To evaluate water-level manipulations as a management tool in boreal wetlands, marsh bird and waterfowl habitat use were studied in the Saskatchewan River Delta, Manitoba, Canada, during 2008 and 2009. Call-response and aerial surveys were used to estimate densities of marsh birds and waterfowl, respectively, within six wetland basins undergoing two different water-level treatments. Generalized linear models were used to determine relationships between presence and densities of birds to water depth, vegetation characteristics, and relative forage fish and invertebrate abundances at two spatial scales. American Bittern (Botaurus lentiginosus) and Piedbilled Grebe (Podilymbus podiceps) densities were positively influenced by water depth and relative fish abundance. American Coots (Fulica americana) and diver waterfowl (Aythya, Bucephala) also responded positively to increased water depth, whereas dabbler waterfowl (Anas, Aix) were negatively influenced by increasing water depth. Densities of Sora (Porzana Carolina) and Virginia Rail (Rallus limicola) were positively correlated with the relative abundances of invertebrates, but negatively correlated with relative fish abundance. Due to the high avian biodiversity in the region, managers should focus on providing a variety of wetland habitats. Using a combination of partial water-level drawdowns and high water, habitat for numerous avian species can be created simultaneously within wetland complexes.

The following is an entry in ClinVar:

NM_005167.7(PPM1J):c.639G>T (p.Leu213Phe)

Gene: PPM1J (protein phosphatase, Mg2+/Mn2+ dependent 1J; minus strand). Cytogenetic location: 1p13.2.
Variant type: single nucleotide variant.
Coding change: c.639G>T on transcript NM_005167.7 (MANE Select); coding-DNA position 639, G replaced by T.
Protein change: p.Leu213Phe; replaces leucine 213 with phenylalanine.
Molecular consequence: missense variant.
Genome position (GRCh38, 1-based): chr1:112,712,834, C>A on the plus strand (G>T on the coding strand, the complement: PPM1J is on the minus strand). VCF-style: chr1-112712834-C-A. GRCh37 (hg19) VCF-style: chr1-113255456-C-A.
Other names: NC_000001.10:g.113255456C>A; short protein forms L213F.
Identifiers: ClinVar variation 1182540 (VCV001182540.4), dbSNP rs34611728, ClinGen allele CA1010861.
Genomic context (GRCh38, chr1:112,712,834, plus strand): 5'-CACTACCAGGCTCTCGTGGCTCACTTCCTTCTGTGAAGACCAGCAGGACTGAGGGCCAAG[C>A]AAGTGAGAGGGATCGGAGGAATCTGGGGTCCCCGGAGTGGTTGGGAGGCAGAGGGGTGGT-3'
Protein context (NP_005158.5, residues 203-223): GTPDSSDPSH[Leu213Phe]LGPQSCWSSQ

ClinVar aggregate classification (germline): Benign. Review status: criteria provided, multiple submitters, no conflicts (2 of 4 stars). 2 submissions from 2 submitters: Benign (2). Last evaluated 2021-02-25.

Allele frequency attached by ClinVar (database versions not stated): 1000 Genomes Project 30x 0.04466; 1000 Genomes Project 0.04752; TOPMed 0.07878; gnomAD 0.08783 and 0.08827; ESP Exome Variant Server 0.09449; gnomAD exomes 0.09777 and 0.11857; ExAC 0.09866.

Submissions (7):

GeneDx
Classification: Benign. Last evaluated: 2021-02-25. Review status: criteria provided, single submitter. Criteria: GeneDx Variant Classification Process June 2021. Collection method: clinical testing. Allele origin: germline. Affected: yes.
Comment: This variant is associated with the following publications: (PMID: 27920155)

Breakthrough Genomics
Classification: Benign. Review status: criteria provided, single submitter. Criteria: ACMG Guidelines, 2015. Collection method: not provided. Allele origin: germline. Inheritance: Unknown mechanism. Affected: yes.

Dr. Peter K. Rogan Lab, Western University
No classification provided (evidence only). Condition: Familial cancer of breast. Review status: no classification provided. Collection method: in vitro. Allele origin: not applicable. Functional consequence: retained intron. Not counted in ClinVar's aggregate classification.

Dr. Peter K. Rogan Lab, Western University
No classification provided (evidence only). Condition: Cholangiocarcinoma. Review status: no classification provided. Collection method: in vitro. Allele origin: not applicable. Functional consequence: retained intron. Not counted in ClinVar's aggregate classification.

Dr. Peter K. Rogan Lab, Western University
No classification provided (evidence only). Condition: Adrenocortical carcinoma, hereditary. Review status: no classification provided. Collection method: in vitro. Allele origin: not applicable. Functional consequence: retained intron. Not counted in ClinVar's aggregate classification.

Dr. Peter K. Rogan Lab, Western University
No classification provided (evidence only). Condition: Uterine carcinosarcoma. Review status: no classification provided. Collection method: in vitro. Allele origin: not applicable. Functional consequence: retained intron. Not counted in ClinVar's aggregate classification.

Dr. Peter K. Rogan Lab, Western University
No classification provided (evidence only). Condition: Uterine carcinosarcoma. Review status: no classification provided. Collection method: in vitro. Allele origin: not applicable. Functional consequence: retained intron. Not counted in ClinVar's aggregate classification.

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Vol. 35 • No. 1